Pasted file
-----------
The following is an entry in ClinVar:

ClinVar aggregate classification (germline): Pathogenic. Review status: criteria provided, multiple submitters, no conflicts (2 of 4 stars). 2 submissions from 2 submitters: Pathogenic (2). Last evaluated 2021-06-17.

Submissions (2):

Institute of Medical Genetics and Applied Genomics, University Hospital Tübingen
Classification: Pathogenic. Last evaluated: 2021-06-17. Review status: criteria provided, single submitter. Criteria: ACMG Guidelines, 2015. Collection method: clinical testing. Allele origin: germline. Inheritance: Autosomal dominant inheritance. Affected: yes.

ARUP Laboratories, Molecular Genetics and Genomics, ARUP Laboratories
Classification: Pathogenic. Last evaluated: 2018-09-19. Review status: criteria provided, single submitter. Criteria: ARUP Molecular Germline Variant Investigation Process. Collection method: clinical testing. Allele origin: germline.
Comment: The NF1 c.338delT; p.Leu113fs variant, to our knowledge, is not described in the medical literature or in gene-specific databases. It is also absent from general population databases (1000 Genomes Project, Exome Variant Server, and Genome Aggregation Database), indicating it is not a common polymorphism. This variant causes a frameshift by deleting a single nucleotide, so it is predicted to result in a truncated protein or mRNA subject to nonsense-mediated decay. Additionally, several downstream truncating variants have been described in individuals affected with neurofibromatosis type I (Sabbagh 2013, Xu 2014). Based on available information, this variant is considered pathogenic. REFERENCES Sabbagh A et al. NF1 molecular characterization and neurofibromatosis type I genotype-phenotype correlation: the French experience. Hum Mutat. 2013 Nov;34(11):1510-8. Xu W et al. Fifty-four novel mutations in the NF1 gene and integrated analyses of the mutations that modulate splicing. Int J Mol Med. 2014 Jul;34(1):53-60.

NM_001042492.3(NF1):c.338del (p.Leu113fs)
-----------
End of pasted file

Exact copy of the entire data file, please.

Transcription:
The following is an entry in ClinVar:

ClinVar aggregate classification (germline): Pathogenic. Review status: criteria provided, multiple submitters, no conflicts (2 of 4 stars). 2 submissions from 2 submitters: Pathogenic (2). Last evaluated 2021-06-17.

Submissions (2):

Institute of Medical Genetics and Applied Genomics, University Hospital Tübingen
Classification: Pathogenic. Last evaluated: 2021-06-17. Review status: criteria provided, single submitter. Criteria: ACMG Guidelines, 2015. Collection method: clinical testing. Allele origin: germline. Inheritance: Autosomal dominant inheritance. Affected: yes.

ARUP Laboratories, Molecular Genetics and Genomics, ARUP Laboratories
Classification: Pathogenic. Last evaluated: 2018-09-19. Review status: criteria provided, single submitter. Criteria: ARUP Molecular Germline Variant Investigation Process. Collection method: clinical testing. Allele origin: germline.
Comment: The NF1 c.338delT; p.Leu113fs variant, to our knowledge, is not described in the medical literature or in gene-specific databases. It is also absent from general population databases (1000 Genomes Project, Exome Variant Server, and Genome Aggregation Database), indicating it is not a common polymorphism. This variant causes a frameshift by deleting a single nucleotide, so it is predicted to result in a truncated protein or mRNA subject to nonsense-mediated decay. Additionally, several downstream truncating variants have been described in individuals affected with neurofibromatosis type I (Sabbagh 2013, Xu 2014). Based on available information, this variant is considered pathogenic. REFERENCES Sabbagh A et al. NF1 molecular characterization and neurofibromatosis type I genotype-phenotype correlation: the French experience. Hum Mutat. 2013 Nov;34(11):1510-8. Xu W et al. Fifty-four novel mutations in the NF1 gene and integrated analyses of the mutations that modulate splicing. Int J Mol Med. 2014 Jul;34(1):53-60.

NM_001042492.3(NF1):c.338del (p.Leu113fs)